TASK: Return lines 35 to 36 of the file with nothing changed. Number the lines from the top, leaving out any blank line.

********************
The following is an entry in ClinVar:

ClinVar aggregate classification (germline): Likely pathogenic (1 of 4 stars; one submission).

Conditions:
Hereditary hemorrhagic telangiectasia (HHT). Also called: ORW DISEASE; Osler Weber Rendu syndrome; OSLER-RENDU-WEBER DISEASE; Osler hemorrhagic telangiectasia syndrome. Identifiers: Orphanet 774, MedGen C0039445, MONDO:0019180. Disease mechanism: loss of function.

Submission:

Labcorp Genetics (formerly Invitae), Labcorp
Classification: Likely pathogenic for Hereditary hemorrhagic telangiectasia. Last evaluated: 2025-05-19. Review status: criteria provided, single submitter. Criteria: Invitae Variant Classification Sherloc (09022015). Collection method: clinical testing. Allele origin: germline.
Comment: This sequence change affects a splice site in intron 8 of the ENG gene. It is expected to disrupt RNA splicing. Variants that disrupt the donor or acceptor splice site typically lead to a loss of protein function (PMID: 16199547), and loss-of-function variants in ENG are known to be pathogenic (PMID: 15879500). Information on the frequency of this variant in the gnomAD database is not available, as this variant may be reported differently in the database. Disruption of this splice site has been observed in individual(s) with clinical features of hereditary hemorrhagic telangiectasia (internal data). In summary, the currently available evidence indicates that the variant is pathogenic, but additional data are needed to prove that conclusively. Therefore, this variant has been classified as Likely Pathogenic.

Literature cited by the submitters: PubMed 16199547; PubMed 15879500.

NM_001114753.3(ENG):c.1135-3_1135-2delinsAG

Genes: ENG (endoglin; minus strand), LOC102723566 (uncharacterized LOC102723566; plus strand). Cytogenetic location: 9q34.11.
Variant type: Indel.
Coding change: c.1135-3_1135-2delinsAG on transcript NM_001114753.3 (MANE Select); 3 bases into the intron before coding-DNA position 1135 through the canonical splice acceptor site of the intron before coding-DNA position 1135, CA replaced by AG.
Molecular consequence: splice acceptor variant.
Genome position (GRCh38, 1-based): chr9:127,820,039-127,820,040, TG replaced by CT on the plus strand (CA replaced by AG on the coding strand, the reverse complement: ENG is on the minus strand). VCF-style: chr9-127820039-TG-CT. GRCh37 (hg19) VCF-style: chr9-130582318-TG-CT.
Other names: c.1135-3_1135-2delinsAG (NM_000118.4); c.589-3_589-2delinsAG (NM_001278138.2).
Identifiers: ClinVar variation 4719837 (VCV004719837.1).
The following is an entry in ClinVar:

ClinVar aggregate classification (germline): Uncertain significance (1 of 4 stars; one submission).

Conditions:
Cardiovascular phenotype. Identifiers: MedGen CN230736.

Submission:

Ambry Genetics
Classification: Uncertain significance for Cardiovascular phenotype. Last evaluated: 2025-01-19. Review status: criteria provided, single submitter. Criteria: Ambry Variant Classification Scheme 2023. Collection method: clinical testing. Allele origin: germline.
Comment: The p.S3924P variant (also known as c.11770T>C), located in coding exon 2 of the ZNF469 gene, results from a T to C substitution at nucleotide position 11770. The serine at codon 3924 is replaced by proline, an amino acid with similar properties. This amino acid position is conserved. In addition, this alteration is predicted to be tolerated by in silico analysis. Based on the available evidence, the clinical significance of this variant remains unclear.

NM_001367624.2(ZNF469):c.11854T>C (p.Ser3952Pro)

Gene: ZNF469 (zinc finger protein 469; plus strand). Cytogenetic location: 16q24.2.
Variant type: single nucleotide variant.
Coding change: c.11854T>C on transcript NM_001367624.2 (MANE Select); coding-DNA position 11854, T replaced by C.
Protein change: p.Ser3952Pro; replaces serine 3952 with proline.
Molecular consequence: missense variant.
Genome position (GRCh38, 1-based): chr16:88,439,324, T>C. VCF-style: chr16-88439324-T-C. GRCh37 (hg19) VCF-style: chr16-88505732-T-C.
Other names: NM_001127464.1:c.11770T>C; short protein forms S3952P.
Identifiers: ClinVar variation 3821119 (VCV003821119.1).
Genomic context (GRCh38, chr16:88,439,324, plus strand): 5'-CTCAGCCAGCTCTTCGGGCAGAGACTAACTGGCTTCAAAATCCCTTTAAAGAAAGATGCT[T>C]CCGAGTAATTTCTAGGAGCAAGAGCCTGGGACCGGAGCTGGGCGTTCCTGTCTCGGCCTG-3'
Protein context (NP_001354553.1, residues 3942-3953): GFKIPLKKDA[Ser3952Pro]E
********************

Genomic context (GRCh38, chr16:88,439,324, plus strand): 5'-CTCAGCCAGCTCTTCGGGCAGAGACTAACTGGCTTCAAAATCCCTTTAAAGAAAGATGCT[T>C]CCGAGTAATTTCTAGGAGCAAGAGCCTGGGACCGGAGCTGGGCGTTCCTGTCTCGGCCTG-3'
Protein context (NP_001354553.1, residues 3942-3953): GFKIPLKKDA[Ser3952Pro]E